Proposition 30, the tax-raising measure voters approved by a comfortable margin in last month's election, will slow economic growth in California but won't derail the fledgling recovery, a study released Wednesday said.
"There won't be a major impact on the California economy, but there will be some effect," said Jerry Nickelsburg, senior economist with the UCLA Anderson Forecast, which issued the report as part of its quarterly survey of the statewide and national economies.
The measure, approved by a 54 percent-to-46 percent margin by California voters, retroactively raised income taxes on residents who make $250,000 or more a year. And starting Jan. 1, Prop. 30, designed to ward off draconian cutbacks in state education spending, will impose higher sales taxes on everyone.
Because of Prop. 30, California in the coming year will add payroll jobs more slowly, the statewide jobless rate will improve less quickly, and personal income won't be as robust as originally predicted, according to the forecast.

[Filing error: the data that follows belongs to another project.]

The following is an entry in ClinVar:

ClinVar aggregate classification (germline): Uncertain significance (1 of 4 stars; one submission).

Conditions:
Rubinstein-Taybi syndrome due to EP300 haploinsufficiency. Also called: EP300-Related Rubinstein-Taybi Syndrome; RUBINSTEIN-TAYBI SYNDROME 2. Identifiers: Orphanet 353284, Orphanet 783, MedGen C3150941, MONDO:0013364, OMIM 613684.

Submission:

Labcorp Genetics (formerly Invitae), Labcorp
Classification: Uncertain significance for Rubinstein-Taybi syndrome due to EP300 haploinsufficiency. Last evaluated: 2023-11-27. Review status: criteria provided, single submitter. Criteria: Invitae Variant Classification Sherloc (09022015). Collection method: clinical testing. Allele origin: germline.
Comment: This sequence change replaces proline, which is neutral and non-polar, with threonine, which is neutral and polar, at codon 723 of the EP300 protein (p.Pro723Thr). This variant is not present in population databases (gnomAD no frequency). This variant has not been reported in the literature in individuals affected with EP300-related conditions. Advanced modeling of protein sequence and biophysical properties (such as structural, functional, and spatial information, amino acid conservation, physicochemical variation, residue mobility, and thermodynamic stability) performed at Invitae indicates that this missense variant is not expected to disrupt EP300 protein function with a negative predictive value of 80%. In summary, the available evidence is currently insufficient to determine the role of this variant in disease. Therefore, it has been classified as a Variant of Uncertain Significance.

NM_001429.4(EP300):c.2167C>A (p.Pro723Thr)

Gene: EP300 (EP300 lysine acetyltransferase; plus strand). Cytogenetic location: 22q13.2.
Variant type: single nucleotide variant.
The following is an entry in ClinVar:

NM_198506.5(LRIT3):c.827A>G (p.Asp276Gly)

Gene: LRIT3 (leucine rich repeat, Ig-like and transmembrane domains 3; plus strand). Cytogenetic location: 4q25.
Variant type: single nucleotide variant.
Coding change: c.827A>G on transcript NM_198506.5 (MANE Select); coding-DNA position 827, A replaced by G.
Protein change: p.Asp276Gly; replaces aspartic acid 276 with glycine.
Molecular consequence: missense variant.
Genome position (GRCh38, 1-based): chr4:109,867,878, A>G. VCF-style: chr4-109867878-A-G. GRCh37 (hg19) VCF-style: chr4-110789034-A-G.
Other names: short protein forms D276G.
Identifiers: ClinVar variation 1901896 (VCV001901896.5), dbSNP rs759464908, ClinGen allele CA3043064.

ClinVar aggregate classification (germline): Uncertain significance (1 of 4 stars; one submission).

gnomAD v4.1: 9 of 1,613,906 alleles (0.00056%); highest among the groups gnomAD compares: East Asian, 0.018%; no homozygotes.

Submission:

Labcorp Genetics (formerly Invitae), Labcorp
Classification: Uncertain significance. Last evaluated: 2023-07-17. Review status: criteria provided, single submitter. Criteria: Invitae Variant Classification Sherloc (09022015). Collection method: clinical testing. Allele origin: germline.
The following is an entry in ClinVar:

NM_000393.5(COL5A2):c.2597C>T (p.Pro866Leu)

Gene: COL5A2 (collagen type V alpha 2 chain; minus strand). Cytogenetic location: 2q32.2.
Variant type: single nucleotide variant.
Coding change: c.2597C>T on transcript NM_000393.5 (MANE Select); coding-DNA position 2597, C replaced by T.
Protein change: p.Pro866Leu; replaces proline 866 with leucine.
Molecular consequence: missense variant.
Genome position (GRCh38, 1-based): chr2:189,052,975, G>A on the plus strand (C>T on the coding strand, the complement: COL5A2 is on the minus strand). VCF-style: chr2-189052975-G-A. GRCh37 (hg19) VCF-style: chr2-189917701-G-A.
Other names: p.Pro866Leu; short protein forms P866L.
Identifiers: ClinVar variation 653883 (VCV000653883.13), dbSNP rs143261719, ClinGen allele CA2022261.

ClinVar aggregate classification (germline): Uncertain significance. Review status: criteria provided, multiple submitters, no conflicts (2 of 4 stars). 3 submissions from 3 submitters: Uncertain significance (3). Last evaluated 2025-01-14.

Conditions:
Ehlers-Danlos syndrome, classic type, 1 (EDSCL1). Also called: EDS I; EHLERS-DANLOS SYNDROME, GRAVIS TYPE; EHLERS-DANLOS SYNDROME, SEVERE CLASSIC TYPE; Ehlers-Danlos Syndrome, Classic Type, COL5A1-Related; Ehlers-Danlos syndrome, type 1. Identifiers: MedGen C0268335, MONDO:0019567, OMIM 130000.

But despite the uncertainties, California remains on track for economic growth and more jobs. While lowering its forecast slightly for 2013, the Anderson Forecast revised its forecast upward for 2014, Nickelsburg said.
"The state has turned the corner," said Edward Leamer, director of the forecast. "We have the troubled housing sector starting to contribute in a positive way. California will continue to grow but not as much
During the year that ended in October, California payroll job totals increased by 2.1 percent, state labor officials reported.
"The question is not whether we will get another recession, the question is what kind of growth we will get," Leamer said. "Growth of 2 percent is not good enough."
California's payroll job totals are expected to grow 1.4 percent during 2013 but should increase by 2.2 percent in 2014, the forecasters said.
The jobless rate in California should average 10.5 percent by the end of this year, improve to an average 9.7 percent rate in 2013 and drop to 8.4 percent in 2014, the forecast predicted.
"The passage of Prop. 30, while setting the stage for more revenue to replenish the state's depleted coffers, also poses some risks by making the state government funding stream more volatile than it was before," Nickelsburg said.
That's because California will depend to a greater degree on upper income residents to finance government.
"With that volatility, economic downturns will become even more of a problem than before, Nickelsburg said.
Contact George Avalos at 925-977-8477. Follow him at twitter.com/george_avalos.